In 1935, it was a one-room bar, but today, Mount Vernon Restaurant lets guests stretch their legs between the bar and four dining rooms, whose tables groan under the weight of boiled lobsters, juicy steaks, and frosty local beers. Part of its charm, according to a review published on the restaurant's site, is its unexpected ambiance. Though positioned on a quiet, modest street, says writer Alisa Valdes, doors open to reveal a "swank" interior accented with aquamarine, peach, and fresh flowers. Fireplaces, filled with flames donated by local dragons, anchor two of the dining rooms, along with exposed beams and hanging lamps.
With two locations situated in the heart of Harvard Square and Natick, Dolphin Seafood Restaurant reflects the unique maritime flavors of Boston and the Atlantic coast, receiving daily shipments of fresh seafood such as Chesapeake Bay oysters and Maine clams. Cooks stir fresh pots of New England clam chowder and broil filets of Bluefish, Idaho rainbow trout, and swordfish swathed in butter and garlic over their breadcrumb-flavored scales. At each restaurant, patrons can unwind in the evenings in a lounge with beers on tap, sports on the TV, and martini glasses filled with specialty cocktails.
The recently renovated Zephyr dishes out elegant New England–inspired cuisine while treating doe-eyed diners to a scenic picture-windowed view of the Charles River. For lunch and dinner, reel in a native lobster roll (5 oz. lobster salad on an egg roll served with homemade potato chips and cucumber salad, $17) or use your tongue to weave through a culinary tapestry of flatbread pizzas ($11 each). Savory breakfast bites, such as the ham and white-cheddar panini (fried egg, shaved ham, and dijon spread, $11) and salmon benedict (smoked sliced salmon, sautéed spinach, and hollandaise sauce, $14) start the day by luring the hungry, hibernating sun out of its winter cloud hole. Sunday brunch ($32 for adults, $16 for 6- to 12-year-olds, free for 5 and under) livens mundane midmornings with hybrid meal fare.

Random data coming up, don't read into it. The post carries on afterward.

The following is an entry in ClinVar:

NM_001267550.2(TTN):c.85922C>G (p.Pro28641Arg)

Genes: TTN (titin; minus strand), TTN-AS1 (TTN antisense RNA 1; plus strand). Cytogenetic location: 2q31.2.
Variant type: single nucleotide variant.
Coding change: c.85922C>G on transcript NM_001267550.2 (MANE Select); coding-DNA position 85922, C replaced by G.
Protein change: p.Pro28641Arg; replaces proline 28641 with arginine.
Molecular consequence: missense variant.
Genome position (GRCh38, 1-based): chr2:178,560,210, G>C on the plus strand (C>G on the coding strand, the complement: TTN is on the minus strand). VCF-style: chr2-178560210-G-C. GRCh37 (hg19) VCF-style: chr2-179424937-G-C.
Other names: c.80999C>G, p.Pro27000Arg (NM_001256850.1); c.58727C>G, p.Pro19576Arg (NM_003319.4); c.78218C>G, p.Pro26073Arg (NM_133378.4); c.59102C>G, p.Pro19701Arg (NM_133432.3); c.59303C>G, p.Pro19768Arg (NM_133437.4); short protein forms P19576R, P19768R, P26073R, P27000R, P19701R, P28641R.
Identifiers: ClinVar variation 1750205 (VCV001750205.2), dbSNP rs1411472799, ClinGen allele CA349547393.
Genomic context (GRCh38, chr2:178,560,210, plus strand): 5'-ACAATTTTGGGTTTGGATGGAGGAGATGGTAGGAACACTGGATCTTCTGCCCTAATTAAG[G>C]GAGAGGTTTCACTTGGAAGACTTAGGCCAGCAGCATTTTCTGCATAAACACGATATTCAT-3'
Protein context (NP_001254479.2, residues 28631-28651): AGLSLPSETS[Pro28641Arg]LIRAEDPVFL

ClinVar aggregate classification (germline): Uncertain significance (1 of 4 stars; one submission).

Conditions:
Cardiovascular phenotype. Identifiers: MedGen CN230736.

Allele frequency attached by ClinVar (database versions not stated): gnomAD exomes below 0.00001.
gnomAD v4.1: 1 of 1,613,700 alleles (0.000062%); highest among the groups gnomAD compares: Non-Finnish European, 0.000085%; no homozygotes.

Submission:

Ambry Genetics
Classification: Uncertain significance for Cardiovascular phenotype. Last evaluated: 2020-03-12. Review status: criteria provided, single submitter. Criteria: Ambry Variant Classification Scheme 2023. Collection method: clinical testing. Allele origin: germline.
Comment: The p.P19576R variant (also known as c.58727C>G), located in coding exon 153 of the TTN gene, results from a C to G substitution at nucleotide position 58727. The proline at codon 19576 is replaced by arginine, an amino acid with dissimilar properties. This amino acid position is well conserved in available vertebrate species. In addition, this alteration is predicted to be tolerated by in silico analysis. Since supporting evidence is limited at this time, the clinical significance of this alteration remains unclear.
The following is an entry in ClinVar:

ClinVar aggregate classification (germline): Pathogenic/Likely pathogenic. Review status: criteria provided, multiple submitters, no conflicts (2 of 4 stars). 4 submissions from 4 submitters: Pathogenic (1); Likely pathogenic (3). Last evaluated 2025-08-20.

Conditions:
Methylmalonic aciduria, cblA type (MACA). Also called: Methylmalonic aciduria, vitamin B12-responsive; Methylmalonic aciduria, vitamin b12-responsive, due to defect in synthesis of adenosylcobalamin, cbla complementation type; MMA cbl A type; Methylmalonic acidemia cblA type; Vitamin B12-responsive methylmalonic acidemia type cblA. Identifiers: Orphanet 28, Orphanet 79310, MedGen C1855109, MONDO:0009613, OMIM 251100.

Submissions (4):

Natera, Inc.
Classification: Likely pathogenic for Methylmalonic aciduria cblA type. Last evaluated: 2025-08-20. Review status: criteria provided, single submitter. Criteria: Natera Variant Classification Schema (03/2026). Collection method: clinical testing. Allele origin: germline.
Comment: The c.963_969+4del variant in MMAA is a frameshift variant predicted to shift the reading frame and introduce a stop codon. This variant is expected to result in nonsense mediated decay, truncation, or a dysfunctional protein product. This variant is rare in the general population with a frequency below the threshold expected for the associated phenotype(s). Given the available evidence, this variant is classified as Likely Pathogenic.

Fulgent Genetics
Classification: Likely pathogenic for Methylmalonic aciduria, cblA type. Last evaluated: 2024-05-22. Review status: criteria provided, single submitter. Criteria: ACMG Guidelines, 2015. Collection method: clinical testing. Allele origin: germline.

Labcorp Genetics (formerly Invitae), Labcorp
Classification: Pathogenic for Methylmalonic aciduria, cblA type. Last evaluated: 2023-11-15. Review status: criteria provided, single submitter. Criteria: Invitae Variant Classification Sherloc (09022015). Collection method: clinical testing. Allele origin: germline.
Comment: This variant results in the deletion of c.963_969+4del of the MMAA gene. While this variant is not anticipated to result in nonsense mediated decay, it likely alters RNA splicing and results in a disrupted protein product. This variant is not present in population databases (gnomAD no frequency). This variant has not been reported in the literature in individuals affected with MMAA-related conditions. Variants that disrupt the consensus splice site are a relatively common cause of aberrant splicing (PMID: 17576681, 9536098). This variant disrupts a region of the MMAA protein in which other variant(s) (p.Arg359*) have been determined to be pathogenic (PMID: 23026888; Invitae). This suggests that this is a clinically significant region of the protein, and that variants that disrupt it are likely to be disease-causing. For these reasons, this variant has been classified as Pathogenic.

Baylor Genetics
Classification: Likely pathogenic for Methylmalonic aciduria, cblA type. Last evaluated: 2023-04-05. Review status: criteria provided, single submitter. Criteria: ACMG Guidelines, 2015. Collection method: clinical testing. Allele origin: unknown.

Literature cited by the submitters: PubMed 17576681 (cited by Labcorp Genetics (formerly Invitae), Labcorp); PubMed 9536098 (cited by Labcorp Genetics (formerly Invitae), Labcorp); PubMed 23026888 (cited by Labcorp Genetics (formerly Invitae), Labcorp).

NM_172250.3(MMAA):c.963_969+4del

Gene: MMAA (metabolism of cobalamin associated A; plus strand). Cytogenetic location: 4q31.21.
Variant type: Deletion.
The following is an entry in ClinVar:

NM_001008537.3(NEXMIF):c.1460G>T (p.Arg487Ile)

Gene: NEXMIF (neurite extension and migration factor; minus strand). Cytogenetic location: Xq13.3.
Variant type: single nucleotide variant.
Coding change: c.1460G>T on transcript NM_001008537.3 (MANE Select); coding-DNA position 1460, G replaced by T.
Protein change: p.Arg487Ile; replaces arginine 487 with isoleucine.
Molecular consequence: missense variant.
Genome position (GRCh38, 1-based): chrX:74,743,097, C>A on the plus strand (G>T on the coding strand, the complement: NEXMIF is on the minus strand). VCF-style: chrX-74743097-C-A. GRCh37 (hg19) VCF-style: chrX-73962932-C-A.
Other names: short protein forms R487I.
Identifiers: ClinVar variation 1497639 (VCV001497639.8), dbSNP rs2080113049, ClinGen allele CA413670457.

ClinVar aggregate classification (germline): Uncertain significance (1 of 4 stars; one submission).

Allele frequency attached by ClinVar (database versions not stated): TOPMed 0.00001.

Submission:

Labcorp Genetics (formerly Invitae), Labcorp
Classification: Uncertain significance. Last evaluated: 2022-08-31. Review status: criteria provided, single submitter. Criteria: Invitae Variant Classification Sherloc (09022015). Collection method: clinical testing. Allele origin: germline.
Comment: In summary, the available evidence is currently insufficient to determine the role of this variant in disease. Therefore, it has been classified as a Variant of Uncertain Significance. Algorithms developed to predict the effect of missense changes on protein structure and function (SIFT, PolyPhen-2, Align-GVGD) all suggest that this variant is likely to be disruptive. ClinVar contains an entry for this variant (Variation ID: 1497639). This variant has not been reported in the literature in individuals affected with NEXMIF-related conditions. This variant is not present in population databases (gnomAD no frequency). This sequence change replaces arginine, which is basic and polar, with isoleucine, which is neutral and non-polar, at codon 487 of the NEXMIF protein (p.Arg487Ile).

Jason Heard's cooking career took him from Georgia to Key West to Boston, so it's no surprise his menu is a bit of a hybrid. Order the molasses-grilled hanger steak and eggs for a taste of both tropical and southern cuisine—the dish comes with griddled corn bread smothered in guava butter. For drinks, drop by the make-your-own-bloody-mary bar.
Fresh from his homeland of Brazil, Chef Rodney Moreira set himself on a path to become a master of Italian cuisine, beginning humbly as a prep cook at Pizzeria Uno. Ultimately, Moreira found his culinary muse, cooking his way up the ladder to his current position as head chef at Porcini's Italian Restaurant, where he holds numerous awards for his pasta and risotto. Building a menu off of these staples, Moreira crafts Italian- and Mediterranean-inspired cuisine finished with homemade sauces and fresh herbs. The restaurant's nightly specials and permanent entrees include grilled swordfish steak and pounded veal cutlets, and pair easily with varietals from around the world represented on the carefully curated wine list. The intimate dining room features the warming tendrils of a crackling fireplace, and the garden patio invites guests to indulge in meals under a sky filled with more stars than the sun's rolodex.
It’s not what you think. The name, that is. Strip-T’s was named in accordance with owner Paul Maslow’s original vision—an eatery centered around sirloin strip sandwiches. But the price of sirloin strip skyrocketed sometime after the restaurant’s 1986 opening, and the rising prices clashed with Paul’s desire to keep things tasty yet affordable. And so, he dropped the sandwich, kept the name (new signs can be pricey), and expanded the menu to include the American-style comfort foods that influenced one Boston Magazine critic to hail it as “the most unexpectedly dazzling food I’ve had in years.” Chalk up some of that praise—which has also come in from the Boston Globe and Bon Appetit, to Paul’s son Tim, a culinary student and transplant of David Chang’s New York hot spot Momofuku Ssam Bar. Tim gave Strip-T’s menu a second makeover, veering even further from the namesake dish with new items such as grilled bavette steak and sweet potato and pork belly angolotti. Tim’s creations have turned this unassuming Watertown eatery into a bona fide foodie destination, yet the restaurant still retains its original charm: the t-shirt wearing waiters are still friendly (except on customer-abuse Fridays), and press outlets, including The Boston Globe, are still raving about the “extraordinary, reasonably priced fare.”